sudatorium


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su·da·to·ri·um

 (so͞o′də-tôr′ē-əm)
n. pl. su·da·to·ri·a (-tôr′ē-ə)
A hot-air room used for sweat baths. Also called sudatory.

[Latin sūdātōrium, from neuter of sūdātōrius, for sweating, from sūdātus, past participle of sūdāre, to sweat; see sweid- in Indo-European roots.]

sudatorium

(ˌsjuːdəˈtɔːrɪəm)
n, pl -toria (-ˈtɔːrɪə)
(Historical Terms) a room, esp in a Roman bathhouse, where sweating is induced by heat
[C18: from Latin, from sūdāre to sweat]

su•da•to•ri•um

(ˌsu dəˈtɔr i əm, -ˈtoʊr-)

also sudatory



n., pl. -to•ri•a (-ˈtɔr i ə, -ˈtoʊr-)
a hot-air bath for inducing sweating.
[1750–60; < Latin sūdātōrium, n. use of neuter of sūdātōrius sudatory; see -tory2]

sudatorium

a room where a sweat bath is taken. Also called sudarium.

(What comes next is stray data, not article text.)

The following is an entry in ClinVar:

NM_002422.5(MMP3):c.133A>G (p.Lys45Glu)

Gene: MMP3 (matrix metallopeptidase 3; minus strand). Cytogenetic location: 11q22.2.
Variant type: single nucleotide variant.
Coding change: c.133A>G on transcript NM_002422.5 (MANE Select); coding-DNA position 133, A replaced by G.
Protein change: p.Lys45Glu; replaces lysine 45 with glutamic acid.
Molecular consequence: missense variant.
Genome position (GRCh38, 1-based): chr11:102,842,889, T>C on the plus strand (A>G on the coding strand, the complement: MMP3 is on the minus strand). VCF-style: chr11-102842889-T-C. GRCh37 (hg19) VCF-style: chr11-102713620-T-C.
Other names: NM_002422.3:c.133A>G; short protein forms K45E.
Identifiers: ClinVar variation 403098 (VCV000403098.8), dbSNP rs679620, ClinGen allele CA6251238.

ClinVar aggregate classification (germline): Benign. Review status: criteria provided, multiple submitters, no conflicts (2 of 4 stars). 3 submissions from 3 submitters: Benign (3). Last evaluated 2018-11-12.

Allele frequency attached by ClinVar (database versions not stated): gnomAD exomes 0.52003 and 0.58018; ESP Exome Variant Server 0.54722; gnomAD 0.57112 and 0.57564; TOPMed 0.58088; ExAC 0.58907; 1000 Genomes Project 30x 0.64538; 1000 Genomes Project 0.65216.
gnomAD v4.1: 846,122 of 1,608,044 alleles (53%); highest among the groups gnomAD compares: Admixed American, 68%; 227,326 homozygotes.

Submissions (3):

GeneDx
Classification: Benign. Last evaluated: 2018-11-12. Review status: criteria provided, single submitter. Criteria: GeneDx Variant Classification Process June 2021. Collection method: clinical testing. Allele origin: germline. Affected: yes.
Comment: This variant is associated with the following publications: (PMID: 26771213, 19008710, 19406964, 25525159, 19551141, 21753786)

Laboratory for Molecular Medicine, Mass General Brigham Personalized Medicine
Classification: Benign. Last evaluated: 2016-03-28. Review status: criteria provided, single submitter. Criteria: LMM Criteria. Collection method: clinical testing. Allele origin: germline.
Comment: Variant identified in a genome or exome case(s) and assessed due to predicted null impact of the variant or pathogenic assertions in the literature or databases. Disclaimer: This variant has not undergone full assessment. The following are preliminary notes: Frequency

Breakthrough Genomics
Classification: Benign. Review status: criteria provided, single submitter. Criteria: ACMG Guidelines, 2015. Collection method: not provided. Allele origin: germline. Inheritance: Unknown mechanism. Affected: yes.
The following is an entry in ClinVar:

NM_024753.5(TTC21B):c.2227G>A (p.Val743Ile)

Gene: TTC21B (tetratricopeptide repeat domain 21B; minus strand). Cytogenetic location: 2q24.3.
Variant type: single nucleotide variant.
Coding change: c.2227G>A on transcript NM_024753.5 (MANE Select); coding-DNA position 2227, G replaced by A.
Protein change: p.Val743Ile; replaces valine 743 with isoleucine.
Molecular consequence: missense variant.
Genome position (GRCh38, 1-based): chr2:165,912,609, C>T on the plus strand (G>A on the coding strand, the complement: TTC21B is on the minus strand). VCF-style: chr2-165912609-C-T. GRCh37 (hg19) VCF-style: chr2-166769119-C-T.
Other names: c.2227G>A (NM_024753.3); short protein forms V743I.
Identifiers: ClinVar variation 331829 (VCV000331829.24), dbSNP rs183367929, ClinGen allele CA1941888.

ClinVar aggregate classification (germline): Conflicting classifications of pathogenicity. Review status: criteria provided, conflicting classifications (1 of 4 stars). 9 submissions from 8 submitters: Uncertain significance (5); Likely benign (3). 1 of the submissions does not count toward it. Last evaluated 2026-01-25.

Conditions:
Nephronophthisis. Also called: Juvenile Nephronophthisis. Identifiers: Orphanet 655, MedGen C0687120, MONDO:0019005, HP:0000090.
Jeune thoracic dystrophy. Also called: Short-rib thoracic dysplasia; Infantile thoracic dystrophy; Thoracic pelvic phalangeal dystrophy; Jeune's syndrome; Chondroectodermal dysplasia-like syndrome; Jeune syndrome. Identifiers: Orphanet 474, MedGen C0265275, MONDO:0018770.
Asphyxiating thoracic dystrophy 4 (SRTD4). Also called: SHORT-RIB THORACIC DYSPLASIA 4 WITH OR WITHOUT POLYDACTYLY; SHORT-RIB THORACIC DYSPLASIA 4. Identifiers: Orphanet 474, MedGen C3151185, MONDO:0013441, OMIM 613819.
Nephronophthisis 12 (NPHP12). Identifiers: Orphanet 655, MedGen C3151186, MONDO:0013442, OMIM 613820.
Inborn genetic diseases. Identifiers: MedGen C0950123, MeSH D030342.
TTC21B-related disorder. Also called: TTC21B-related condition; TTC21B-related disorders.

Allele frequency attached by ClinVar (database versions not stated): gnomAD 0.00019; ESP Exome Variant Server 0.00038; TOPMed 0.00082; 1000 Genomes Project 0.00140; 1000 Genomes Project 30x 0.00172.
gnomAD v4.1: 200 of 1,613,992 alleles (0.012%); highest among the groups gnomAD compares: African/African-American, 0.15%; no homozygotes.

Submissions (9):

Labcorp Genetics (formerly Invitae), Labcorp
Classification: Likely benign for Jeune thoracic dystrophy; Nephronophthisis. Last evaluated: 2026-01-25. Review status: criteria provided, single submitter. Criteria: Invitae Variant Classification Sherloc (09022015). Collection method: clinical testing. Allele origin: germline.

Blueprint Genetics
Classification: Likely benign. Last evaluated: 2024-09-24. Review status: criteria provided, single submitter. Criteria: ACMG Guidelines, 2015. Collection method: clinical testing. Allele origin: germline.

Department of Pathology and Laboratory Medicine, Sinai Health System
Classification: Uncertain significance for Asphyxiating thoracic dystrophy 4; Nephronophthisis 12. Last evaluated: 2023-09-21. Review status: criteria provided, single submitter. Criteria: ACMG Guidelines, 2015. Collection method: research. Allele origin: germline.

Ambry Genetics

See also: Cleanliness
ThesaurusAntonymsRelated WordsSynonymsLegend:
Noun1.sudatorium - a bathhouse for hot air baths or steam baths
bagnio, bathhouse - a building containing public baths
References in periodicals archive ?
At precisely 10:40 in the morning, Op Oloop was just emerging from a changing booth and heading for the bathing establishment's sudatorium, a small percale sheet covering his sex.
Some baths have a sweating room, the sudatorium, which has the highest temperature and the lowest humidity relatively.
Brodner, on the analogy of Turkish baths with Finnish saunas, suggested temperatures of 73[degrees]F-77[degrees]F (23[degrees]C-25[degrees]C) for the tepidarium, 90[degrees]F-91[degrees]F (32[degrees]C-33[degrees]C) for the caldarium, and 99[degrees]F (37[degrees]C) for the sudatorium (Brodner 1983).